Investments: US Federal Reserve Offers Stimulus Plan



US Economy Needs a Boost

US Economy Needs a Boost

In order to help stimulate the US economy, which is currently struggling, the Federal Reserve has set out a scheme called “Operation Twist”. Both US and Asian shares fell after this news, which does not pump money into the economy, but attempts to keep interest rates low.

Selling Rather Than Buying

The Federal Reserve is going to sell around $400 billion, or £260 billion in bonds which mature in three years. They will use the money to purchase longer-term debts, aiming to increase mortgage lending and business loans to help the economy. However, due to the warning on the financial status of the economy that came with this suggestion, the Dow Jones fell 2.5%. The Nikkei also fell by 2% in Japanese late trading.

The purchasing of these bonds will increase their prices, lowering interest rates or yields. The government is debating this option, as Republicans have asked the Federal Reserve not to intervene in any more aspects of the economy. The Operation Twist plans are larger than expected. The government has already put tens of billions into the economy, with two rounds of quantitative easing (QE). Through QE, the government buys assets and increases demand, stimulating economic growth.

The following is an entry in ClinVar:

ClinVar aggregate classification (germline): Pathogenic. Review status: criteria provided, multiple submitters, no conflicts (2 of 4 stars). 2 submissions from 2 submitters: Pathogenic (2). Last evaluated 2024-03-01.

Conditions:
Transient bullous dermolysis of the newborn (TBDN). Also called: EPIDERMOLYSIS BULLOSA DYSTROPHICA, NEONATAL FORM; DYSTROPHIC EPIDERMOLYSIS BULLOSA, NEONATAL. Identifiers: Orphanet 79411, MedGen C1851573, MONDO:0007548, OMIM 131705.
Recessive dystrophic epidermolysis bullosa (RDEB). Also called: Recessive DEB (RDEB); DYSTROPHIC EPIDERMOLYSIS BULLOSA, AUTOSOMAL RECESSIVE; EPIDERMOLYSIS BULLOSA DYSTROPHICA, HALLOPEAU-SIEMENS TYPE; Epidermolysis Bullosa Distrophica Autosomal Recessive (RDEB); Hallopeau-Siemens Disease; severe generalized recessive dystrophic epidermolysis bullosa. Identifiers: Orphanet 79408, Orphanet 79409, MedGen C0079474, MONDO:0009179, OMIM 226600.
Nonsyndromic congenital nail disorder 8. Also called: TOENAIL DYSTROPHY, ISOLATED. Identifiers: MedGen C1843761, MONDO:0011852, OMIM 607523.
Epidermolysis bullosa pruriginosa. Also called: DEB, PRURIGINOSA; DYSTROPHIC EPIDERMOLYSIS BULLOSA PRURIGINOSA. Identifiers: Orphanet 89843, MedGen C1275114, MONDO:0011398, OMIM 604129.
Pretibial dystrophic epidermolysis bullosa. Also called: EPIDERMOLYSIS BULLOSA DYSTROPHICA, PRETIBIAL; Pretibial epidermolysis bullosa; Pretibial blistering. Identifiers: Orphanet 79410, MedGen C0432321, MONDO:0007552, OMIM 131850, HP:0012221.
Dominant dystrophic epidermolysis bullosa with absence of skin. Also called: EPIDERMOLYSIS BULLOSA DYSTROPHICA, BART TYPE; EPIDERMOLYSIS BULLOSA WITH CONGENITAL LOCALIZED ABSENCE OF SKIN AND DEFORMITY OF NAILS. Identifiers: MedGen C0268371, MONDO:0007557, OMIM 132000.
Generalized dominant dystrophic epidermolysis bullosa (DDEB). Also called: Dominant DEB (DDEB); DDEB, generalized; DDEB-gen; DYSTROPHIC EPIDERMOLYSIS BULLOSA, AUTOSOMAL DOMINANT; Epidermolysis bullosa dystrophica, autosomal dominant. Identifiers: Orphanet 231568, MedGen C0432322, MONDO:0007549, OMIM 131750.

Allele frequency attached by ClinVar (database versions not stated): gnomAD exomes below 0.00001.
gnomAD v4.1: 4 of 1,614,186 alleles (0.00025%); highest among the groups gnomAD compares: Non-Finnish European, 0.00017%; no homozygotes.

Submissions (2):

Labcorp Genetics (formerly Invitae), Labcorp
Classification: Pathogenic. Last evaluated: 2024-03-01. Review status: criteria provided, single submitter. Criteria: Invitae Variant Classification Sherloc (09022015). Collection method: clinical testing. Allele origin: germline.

Concern Over The Policy

Experts had anticipated yet another round of QE, expressing concern over the potential for success of the new policy. According to Bernard Baumohl, chief global economist with the Economic Outlook Group said “Frankly I don’t see it having any meaningful impact on the economy.”

Other analysts agree, with Paul Ashworth from Capital Economics believing the government is off base, saying, “The cost of borrowing simply isn’t the problem. Businesses don’t have the confidence to invest and half of all mortgage borrowers don’t have the home equity needed to refinance at lower rates.”

Operation Twist has been used before. The first introduction of the measure was in the 1960s, and named after the dance, which had become popular at the same time. The International Monetary Fund (IMF) cut estimates for Europe, Japan, and the US earlier in the week, prompting reactions from governments. The US has not considered a third round of QE. However, in contrast, the Bank of England has begun to consider QE to help boost the UK economy.

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